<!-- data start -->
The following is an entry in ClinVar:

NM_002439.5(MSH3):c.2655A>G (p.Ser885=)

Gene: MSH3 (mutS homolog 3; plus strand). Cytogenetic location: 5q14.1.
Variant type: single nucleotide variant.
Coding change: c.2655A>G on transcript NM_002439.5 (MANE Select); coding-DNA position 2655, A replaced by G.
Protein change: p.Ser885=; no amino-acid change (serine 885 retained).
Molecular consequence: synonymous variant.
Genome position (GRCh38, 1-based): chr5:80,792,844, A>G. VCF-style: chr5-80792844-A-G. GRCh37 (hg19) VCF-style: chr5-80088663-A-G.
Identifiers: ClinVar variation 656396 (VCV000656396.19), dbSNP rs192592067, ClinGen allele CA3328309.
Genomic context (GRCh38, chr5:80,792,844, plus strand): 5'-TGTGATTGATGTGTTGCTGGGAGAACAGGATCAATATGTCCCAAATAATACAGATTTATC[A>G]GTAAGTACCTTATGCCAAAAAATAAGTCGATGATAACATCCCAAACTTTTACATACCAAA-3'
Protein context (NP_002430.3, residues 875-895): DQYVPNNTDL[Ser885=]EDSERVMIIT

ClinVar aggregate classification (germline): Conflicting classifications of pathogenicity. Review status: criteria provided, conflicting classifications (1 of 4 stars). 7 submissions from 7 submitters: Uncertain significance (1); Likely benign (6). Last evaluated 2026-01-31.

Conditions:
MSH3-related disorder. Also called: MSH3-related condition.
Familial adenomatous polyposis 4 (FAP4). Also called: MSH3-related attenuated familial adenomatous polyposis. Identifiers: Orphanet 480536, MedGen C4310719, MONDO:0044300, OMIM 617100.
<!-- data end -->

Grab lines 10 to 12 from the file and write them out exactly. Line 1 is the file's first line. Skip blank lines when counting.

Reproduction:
Genomic context (GRCh38, chr5:80,792,844, plus strand): 5'-TGTGATTGATGTGTTGCTGGGAGAACAGGATCAATATGTCCCAAATAATACAGATTTATC[A>G]GTAAGTACCTTATGCCAAAAAATAAGTCGATGATAACATCCCAAACTTTTACATACCAAA-3'
Protein context (NP_002430.3, residues 875-895): DQYVPNNTDL[Ser885=]EDSERVMIIT

ClinVar aggregate classification (germline): Conflicting classifications of pathogenicity. Review status: criteria provided, conflicting classifications (1 of 4 stars). 7 submissions from 7 submitters: Uncertain significance (1); Likely benign (6). Last evaluated 2026-01-31.